Sassaflash was stiff with affronted pride. That was such a pegasus thing to do.

“I just like bowling with my friends,” said Sea Swirl, who was not surprised to find herself feeling 100% honest about that sentiment.

“Don’t try to cheer me up,” snapped Sassaflash.

“But I like cheering you up.”

“And stop being the perfect friend all the time. Gloat a little, OK? All this fair play stuff is creeping me out.”

“I can stop being a perfect friend if that’s what’d cheer you up.”

Sassaflash eyed her up suspiciously. “Are you trying meekness on me?”

“I dunno. Am I?”


“Is it cheering you up?”

“Yes!” burst out Sassaflash, this time into laughter as she did something that was either tackling with her wings or giving Sea Swirl a strangely belligerent hug with them. “Oh Sea Swirl, what planet are you on and how can I get there?”

Sea Swirl wondered if this was a trick question. She ducked it.

“I just thought you might like bowling,” she said defensively. “I like it. And it’s a sport, so you should feel right at home, for a pegasus.”

“It’s a sport I’m no good at. Big difference, to a pegasus.”

Whereupon Allie Way broke them up. “Your turn, Sassaflash.”

“Huh. Took your time.”

“I think I’m having an off day.” Allie Way winked at Sea Swirl when Sassaflash wasn’t looking.

While Sassaflash lined up the shot, Sea Swirl called over to her, “Just try to imagine how you’re going to do it. Don’t think about prizes or celebrating or all that stuff. It fools you into thinking you’ve already done it.”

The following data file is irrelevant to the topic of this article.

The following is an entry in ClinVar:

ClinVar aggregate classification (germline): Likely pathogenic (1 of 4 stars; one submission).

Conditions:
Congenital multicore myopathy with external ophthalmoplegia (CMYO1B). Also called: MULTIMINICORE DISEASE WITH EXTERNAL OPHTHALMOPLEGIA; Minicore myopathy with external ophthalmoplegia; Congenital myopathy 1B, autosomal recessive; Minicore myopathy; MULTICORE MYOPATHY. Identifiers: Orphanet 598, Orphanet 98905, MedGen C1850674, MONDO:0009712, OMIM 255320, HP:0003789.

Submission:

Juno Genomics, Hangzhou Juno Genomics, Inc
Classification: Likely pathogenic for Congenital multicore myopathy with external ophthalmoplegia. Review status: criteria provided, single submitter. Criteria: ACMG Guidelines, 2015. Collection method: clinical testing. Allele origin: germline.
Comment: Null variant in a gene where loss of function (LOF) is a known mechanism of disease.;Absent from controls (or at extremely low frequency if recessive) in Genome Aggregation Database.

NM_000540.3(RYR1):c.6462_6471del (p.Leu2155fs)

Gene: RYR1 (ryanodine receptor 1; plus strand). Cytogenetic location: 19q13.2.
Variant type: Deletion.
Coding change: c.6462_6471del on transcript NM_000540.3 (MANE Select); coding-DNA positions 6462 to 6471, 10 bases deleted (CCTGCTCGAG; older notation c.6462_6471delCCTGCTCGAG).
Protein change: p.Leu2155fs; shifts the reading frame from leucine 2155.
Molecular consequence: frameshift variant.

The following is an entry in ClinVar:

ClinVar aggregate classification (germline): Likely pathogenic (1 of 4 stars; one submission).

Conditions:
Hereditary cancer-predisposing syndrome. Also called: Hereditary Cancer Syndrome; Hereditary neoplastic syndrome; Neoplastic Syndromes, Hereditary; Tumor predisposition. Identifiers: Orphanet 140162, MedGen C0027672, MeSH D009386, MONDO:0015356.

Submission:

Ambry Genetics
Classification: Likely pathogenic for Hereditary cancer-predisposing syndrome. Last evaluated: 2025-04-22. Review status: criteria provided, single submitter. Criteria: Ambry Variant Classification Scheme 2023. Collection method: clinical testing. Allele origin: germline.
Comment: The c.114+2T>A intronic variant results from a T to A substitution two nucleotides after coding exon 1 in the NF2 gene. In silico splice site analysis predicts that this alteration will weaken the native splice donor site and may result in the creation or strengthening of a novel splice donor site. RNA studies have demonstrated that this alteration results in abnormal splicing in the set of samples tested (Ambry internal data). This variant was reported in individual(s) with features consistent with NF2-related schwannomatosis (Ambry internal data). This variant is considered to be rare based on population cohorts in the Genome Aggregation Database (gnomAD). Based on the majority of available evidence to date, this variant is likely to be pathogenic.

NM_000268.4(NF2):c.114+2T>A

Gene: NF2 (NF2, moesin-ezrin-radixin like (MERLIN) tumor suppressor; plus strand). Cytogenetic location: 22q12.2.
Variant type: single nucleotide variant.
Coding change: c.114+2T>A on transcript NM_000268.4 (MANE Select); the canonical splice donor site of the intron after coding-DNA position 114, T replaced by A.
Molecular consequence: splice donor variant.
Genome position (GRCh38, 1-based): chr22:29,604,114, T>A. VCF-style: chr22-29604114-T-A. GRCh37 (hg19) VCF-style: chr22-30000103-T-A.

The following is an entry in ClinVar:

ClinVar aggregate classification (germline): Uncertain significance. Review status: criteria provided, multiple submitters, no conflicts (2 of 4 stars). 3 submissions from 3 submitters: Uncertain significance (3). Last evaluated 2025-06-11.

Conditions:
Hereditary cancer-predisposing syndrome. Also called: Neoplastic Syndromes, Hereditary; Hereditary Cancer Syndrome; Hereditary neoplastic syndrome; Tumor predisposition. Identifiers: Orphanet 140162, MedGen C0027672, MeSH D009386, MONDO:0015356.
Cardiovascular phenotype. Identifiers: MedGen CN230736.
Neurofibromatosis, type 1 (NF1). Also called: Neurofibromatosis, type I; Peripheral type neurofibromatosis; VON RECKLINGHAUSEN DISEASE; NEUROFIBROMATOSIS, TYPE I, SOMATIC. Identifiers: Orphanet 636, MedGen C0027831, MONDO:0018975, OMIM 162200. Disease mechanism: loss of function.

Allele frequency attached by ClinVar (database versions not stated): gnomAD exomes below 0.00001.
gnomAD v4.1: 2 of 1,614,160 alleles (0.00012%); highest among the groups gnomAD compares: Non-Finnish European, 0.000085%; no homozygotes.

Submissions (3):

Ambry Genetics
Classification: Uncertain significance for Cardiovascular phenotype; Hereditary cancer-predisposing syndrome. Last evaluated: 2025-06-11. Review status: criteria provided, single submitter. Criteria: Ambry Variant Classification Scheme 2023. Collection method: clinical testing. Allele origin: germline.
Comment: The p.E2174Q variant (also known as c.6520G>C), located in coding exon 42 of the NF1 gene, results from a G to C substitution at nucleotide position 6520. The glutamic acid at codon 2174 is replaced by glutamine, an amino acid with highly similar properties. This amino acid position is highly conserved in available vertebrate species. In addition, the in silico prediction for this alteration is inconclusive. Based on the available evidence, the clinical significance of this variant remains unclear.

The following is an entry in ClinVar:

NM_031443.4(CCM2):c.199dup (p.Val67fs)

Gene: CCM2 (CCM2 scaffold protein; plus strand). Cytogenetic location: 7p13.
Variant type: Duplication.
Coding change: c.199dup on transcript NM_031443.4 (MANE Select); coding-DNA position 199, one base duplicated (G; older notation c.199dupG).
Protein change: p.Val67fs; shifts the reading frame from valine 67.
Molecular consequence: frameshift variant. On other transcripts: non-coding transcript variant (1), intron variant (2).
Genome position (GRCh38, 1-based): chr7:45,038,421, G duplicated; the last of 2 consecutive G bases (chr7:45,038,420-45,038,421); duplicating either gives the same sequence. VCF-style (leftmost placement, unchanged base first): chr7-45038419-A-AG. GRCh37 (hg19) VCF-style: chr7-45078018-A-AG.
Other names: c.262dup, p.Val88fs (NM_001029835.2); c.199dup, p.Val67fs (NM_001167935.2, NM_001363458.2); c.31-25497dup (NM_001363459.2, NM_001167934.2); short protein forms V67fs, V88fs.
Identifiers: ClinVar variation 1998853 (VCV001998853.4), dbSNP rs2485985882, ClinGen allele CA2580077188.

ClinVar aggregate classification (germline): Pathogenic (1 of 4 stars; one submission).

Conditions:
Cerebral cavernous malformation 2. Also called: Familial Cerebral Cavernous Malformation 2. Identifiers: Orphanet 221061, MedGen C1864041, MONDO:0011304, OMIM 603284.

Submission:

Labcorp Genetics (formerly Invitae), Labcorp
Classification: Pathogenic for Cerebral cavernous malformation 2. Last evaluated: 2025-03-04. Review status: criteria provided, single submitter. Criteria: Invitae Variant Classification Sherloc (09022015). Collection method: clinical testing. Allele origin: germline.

“All right, all right! I know how to kick a ball!”

Sea Swirl wondered if that was the problem. Kicking was an invitation to violence. Sassaflash was a mare of strength, not precision. Sea Swirl herself would either nudge the ball with her muzzle or roll it with her hooves – she’d use more precise magic, but it wasn’t allowed in the bowling alley ever since that unfortunate incident with the melting pin dispensers and the multiplying bowling balls.

Of course, Sassaflash kicked it. Of course, it veered off course halfway down the lane. Some of Sea Swirl’s advice must have stuck, though, because it bowled down three pins this time.

Sassaflash slumped on her seat and fumed in a folded-up world of her own.

Sea Swirl quickly got her own split out of the way (she wasn’t concentrating properly) and hurried over to hug her close. It was a good sign that Sassaflash didn’t resist; Sea Swirl added a playful shake to dislodge the glumness.

“Next time,” grumbled Sassaflash, “I’m picking the sport.”